Capsize Recovery: How to Recover a Capsized Sailboat

If you didn’t already know, capsizing refers to the overturning of our boat in the water. And unfortunately, it’s one of the leading causes of boating injuries and fatalities. 

There are many reasons why your sailboat might capsize. Overloading, improper anchoring, unsafe boat handling, and inclement weather, to name a few. But is it possible to prevent it from happening? And if it does, can you recover a capsized sailboat? 

Keep reading to learn how to recover a capsized sailboat, prevention tips, and disaster instructions.  

What to Do If Your Boat is Capsizing 

Capsizing is an incredibly dangerous (and equally frightening) experience. When it’s happening, it’s hard to think clearly. However, you can follow these steps to ensure the safety of yourself and your crew: 

1. Wear Lifejackets

Every passenger needs to have access to a lifejacket or PDF. Before the boat fully overturns, try to distribute improvised floatation gear (like seat cushions). 

2. Account for Your Passengers

Once in the water, visually and/or verbally account for all your passengers. Check for physical injuries, and make sure everyone has the proper safety equipment. 

3. Find Help

The next step is to look for help. If there are boats nearby, try flagging them down. If not, you might be tempted to swim to shore.

If you’re further than 50 meters away, we strongly advise you to resist the urge. In those circumstances, you are safest staying with the boat. Try righting it, or you could climb onto the overturned hull to conserve energy (and escape the cold water). 

4. Recover the Capsized Sailboat

Use the traditional or scoop method to right your capsized sailboat if you’re able. Unsure how to do that? Don’t worry; we have detailed instructions down below. 

5. Use a Distress Signal if Necessary

If you are struggling to find help, you can use a distress signal. Most boats are equipped with distress flares, lights, and/or flags.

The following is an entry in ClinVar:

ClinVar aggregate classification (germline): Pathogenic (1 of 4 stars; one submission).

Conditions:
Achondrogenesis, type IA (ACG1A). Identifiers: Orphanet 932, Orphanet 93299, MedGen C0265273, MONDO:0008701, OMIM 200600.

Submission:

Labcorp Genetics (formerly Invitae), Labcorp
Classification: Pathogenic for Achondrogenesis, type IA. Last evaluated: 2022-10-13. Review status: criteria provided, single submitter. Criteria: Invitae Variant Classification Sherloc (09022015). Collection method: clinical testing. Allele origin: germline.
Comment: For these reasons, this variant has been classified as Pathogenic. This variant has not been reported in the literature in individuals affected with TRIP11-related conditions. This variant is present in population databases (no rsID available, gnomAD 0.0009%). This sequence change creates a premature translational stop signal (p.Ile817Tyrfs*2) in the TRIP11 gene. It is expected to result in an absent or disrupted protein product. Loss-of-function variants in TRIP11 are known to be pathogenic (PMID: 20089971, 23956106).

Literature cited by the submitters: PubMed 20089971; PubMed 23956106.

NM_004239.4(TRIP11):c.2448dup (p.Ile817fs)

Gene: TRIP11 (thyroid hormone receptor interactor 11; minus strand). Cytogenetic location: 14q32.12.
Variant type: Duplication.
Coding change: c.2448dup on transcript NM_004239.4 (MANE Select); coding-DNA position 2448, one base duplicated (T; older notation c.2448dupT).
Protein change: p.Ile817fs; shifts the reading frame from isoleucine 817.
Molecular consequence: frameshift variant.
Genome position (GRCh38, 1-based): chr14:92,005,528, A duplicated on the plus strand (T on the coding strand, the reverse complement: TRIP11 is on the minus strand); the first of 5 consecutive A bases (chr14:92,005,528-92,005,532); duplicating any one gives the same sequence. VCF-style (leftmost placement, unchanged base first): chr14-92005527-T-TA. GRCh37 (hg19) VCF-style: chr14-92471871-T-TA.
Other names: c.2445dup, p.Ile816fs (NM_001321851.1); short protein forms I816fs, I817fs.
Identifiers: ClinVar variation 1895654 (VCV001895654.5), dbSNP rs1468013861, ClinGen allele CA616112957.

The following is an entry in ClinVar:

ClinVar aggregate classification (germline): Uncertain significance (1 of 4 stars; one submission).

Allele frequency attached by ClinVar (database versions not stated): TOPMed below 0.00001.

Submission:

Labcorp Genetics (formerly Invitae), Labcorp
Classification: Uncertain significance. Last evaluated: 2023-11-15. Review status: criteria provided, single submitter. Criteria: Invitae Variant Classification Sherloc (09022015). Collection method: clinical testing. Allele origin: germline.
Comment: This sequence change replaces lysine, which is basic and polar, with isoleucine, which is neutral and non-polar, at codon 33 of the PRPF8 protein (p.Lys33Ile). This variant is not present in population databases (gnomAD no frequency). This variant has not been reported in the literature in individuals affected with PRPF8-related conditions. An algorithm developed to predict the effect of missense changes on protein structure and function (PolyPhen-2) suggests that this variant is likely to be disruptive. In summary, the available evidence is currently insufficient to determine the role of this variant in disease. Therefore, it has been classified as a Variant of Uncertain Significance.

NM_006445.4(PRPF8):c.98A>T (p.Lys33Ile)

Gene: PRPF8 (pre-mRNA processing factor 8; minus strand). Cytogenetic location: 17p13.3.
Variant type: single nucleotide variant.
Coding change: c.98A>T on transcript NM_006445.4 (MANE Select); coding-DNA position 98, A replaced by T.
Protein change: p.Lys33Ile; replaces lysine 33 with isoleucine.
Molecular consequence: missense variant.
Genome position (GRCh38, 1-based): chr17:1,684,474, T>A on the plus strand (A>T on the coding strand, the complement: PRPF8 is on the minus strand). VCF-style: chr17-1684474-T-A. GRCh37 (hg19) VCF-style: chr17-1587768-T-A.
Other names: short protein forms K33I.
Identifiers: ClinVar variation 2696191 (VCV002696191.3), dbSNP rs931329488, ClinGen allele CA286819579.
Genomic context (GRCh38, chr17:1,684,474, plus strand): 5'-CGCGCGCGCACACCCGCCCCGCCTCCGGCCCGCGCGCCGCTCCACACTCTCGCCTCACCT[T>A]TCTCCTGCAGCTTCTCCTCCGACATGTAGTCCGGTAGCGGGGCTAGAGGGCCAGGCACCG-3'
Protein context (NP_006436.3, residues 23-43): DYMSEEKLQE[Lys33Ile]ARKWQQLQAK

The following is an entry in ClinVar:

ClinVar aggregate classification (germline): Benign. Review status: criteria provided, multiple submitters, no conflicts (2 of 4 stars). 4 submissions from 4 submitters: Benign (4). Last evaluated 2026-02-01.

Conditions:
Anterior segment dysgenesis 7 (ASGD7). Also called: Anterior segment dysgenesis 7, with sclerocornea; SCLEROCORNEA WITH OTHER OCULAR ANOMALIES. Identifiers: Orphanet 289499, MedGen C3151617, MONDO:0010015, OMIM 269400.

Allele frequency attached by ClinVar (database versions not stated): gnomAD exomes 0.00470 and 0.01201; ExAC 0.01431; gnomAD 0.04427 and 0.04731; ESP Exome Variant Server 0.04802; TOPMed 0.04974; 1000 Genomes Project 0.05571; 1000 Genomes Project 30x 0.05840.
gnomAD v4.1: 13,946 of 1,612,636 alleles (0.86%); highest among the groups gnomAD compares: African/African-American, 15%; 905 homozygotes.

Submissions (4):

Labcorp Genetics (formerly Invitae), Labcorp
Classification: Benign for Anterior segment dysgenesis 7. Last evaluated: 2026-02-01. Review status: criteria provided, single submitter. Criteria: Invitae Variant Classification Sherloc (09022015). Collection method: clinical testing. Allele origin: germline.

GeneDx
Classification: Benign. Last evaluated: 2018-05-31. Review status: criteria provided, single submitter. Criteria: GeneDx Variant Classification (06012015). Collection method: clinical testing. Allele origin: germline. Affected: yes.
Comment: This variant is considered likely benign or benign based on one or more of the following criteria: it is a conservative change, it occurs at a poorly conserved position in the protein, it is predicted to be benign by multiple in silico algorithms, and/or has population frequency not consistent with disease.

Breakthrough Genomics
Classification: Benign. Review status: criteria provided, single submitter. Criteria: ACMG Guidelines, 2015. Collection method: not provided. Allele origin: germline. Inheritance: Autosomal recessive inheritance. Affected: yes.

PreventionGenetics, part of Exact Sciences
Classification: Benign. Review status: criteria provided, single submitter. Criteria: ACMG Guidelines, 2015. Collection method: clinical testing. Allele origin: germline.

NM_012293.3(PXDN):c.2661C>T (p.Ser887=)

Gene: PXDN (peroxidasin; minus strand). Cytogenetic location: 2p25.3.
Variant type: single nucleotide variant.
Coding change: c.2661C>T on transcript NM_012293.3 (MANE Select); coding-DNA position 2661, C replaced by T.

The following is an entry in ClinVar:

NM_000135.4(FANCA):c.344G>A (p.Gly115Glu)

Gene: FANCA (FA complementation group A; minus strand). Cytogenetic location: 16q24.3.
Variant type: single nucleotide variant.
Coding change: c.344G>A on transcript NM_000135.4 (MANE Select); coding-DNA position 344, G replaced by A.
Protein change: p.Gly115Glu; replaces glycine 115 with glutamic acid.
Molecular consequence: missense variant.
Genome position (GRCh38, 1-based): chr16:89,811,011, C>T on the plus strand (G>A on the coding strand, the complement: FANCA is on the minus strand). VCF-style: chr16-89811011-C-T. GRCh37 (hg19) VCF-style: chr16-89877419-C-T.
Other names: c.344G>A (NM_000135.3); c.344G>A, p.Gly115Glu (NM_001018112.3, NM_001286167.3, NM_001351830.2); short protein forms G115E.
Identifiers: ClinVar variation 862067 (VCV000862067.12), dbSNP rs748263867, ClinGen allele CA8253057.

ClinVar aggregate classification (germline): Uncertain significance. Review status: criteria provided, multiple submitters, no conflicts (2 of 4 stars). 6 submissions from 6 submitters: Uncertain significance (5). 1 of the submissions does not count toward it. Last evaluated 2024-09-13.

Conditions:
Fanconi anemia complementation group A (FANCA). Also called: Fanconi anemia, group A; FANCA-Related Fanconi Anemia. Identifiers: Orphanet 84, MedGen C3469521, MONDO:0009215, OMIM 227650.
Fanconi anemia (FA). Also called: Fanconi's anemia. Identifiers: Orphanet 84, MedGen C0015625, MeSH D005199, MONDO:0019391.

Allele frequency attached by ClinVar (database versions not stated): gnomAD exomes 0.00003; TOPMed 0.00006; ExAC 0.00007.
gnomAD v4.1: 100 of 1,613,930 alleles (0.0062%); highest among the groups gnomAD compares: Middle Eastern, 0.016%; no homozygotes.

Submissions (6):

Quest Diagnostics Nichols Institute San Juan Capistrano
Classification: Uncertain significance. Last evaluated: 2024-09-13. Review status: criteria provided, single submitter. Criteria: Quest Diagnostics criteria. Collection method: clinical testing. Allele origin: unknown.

How to Recover a Capsized Sailboat 

Once the boat has flipped, most sailors will attempt a sailing capsize recovery. While there are several different ways you could go about this, here are our top recommendations: 

The Traditional Method 

Hence the name; this method is the most common way to recover a capsized boat. Begin by positioning the boat, so the mast is downwind (meaning the bow is pointed into the wind). Then, have one crewman stand on the centerboard (ideally, this crewman should be the heaviest of the bunch).

Next, they should use their leverage to work the boat back upright. If the boat is in a turtled position, the masthead is fully submerged beneath the water. It might take multiple crew members to right the boat. 

The Scoop Method

The scoop method is another terrific option that can be used when multiple people are on board. It involves the lighter crew member swimming to the boat’s leeward side, lying in the bilge, and hugging one of the cockpit’s fixtures. Then, the heavier boater will stand up on the part of the centerboard nearest to the hull.

As the heavier boater stands, the boat will be pulled upright. The lighter boater will be scooped aboard, and their weight will prevent the boat from re-capsizing. 

Note: To properly perform the scoop method, release the mainsheet and jib sheets. This allows the mainsail to wave loosely once the boat is righted. 

The Walkover Method

The walkover method is slightly different from the rest, as it is performed while the sailboat is actively capsizing. It requires the boaters to walk/climb over the opposite side of the boat toward the centerboard. The hope is that their redistribution of weight will prevent the capsize from continuing once it’s begun. 

Read Next: How Sails Work - Sailing in Different Wind Conditions

How to Prevent Your Boat from Capsizing

Overloading your boat is one of the leading causes of capsizing. Therefore, capsize prevention can be as simple as respecting your boat’s weight limit and evenly distributing the weight. Overloaded or imbalanced boats sit lower in the water. Therefore, this puts them at greater risk of being overtaken by rough water or wakes. You should also avoid boating in bad weather whenever possible. While many boaters believe they’re untouchable, a sudden squall can tip even large boats. For this reason, you should be extra cautious if caught in an unexpected storm. Turn your boat at controlled speeds and steer the bow directly into any oncoming waves.

Final Thoughts

We hope this article provides insight into how to recover a capsized sailboat. If you’re interested in more boating safety articles and how-to guides, check out our resources page.